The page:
'Fix our feed': Overwhelming majority of EU citizens want social media algorithms turned off

'Fix our feed': Overwhelming majority of EU citizens want social media algorithms turned off
Credit: Sam Nicklin / People v. Big Tech

The overwhelming majority of EU citizens want social media companies to turn off their behavioural profiling-based algorithms, and instead base feeds on the content that users decide they want to see – a pressing problem just weeks ahead of the European elections.

Nearly two-thirds (61%) of residents in France, Germany and Ireland want social media companies to stop "using behavioural profiling by default," and instead want their feeds to be based on the content that users themselves decide they want to see, shows data from YouGov.

"The recommender systems are amplifying and promoting harmful content because the way they are designed is to keep people's eyeballs on the screens as much as possible to maximise ad revenue," Tanya O’Carroll, Founder of People v. Big Tech, told The Brussels Times.

"They are designed to engage in rage and addict people, and we end up with the massive spread of disinformation in the run-up to the EU elections that no one has got a grip on," she said.

System blinking red

People v. Big Tech commissioned the poll in partnership with The London Story and Real Facebook Oversight Board. The results showed that EU residents believe social media platforms are "not doing enough" to prevent harmful content from being shown to users.

Additionally, 55% are not comfortable with "behavioural profiling" – the current default setting on all major social media platforms. "People can turn off this option, but they have to actively start looking for it. And unfortunately, we know that that is not how it works in practice."

With the election three weeks away, investigations are showing the system "blinking red," O'Carroll stressed. With disinformation and election hate speech proliferating across Europe by hostile foreign powers, "poll respondents clearly want platforms that are safe by default," said O’Carroll.

"The good news is that EU Commissioner Thierry Breton and EU leadership can still make it happen, and act to safeguard the election from algorithmic malfeasance," she emphasised.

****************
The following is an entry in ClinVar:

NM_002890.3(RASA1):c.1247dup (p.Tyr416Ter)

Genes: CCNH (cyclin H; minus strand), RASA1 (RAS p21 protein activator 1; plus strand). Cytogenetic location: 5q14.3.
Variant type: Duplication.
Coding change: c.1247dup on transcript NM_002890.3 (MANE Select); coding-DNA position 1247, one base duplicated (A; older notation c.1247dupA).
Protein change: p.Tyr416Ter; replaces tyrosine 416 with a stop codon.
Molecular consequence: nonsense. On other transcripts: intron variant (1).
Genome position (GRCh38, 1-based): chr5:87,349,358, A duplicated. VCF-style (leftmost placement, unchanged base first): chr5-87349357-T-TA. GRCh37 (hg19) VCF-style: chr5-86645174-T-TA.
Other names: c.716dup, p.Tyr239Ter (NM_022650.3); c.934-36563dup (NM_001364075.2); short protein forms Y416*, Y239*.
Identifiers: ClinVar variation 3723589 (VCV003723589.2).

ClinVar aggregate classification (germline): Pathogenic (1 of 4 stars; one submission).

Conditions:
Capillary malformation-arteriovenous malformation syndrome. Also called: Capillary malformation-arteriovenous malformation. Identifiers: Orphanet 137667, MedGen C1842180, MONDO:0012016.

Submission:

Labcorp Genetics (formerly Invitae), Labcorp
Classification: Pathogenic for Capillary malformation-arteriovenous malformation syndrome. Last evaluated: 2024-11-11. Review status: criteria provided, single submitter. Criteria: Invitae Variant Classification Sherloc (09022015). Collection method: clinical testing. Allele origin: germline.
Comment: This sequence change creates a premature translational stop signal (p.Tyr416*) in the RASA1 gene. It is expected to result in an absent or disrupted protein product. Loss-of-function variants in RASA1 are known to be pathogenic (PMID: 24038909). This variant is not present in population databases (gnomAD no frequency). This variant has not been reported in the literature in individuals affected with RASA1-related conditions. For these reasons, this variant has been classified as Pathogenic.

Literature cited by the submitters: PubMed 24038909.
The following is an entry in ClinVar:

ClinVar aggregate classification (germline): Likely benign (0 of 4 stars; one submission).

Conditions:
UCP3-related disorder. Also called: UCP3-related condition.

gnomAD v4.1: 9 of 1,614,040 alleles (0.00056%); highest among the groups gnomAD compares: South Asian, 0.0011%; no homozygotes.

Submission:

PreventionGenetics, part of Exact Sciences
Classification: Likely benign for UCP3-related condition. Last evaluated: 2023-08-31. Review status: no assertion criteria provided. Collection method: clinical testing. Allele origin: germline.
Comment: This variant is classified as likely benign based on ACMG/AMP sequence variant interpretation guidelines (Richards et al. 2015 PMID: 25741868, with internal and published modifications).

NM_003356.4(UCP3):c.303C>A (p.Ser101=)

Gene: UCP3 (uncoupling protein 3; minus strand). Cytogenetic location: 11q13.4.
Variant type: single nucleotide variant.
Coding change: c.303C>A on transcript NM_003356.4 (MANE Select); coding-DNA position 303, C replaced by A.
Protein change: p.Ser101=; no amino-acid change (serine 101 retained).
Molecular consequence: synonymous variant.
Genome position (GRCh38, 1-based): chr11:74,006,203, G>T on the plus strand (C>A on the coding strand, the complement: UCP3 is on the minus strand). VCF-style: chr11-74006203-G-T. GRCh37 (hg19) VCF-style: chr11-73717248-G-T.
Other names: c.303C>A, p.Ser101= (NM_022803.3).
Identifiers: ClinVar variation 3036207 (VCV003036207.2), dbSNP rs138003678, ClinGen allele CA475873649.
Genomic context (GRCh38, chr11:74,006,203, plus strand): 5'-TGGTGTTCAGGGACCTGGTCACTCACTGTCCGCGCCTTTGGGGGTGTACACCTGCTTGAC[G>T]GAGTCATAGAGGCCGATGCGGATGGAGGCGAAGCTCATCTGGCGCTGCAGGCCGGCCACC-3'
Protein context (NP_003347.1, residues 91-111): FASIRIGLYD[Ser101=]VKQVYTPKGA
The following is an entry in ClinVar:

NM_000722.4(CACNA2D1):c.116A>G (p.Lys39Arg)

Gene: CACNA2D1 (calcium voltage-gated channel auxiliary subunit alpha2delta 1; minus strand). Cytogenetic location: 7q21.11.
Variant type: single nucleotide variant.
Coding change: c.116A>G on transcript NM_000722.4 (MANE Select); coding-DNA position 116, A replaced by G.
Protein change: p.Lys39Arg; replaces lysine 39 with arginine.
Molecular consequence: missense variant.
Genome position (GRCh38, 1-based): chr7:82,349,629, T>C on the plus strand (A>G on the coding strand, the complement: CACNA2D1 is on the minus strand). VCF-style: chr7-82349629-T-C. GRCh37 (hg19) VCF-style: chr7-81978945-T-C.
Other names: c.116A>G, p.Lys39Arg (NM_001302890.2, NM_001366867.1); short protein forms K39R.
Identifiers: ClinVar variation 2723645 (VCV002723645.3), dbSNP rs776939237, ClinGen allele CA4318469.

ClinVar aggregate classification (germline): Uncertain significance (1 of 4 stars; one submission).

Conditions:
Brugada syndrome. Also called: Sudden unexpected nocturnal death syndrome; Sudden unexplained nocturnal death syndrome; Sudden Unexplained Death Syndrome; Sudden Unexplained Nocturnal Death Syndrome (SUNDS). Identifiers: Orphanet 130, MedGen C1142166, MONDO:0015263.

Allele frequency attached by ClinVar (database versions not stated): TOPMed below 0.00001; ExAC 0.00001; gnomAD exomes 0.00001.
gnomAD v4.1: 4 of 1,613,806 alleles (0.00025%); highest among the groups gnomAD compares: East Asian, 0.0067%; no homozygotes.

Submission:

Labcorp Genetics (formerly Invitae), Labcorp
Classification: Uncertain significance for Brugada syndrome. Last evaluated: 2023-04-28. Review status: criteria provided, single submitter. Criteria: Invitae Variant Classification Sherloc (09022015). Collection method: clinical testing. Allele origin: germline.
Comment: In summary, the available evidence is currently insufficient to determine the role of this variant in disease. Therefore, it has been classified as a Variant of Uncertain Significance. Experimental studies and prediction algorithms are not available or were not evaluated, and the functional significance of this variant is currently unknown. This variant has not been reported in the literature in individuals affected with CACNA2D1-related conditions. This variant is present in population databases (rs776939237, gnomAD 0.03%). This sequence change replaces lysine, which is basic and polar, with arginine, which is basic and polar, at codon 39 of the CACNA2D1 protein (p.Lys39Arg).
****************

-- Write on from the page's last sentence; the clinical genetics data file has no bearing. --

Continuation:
However, the main problem is that the various measures being taken are not addressing the actual problem. "The engine of the virality of disinformation and harmful content is the companies' business model," O'Carroll said.

With the Digital Services Act (DSA), which was passed in 2023 and went fully into effect in 2024, the EU has wide-ranging authority to address algorithmic risks on social media, but O'Carroll denounced what the EU is doing now as "just some tweaking around the edges."

"The proceedings that the Commission has started are obviously very welcome but they are the beginning of a long process, which frankly, we do not have time for," she added. "There will be many exchanges and long back-and-forths with the platforms, but it will take time we do not have. With the EU elections around the corner, the DSA is in danger of becoming a paper tiger."

'Break the glass'

The EU has already launched an investigation into potential foreign interference with elections on Meta's platforms, but advocates are calling on Commissioner Breton to go further by turning off behavioural profiling in recommender systems by default, and introducing other "break the glass" measures to reduce the amplification of harmful content the week before and after the June elections.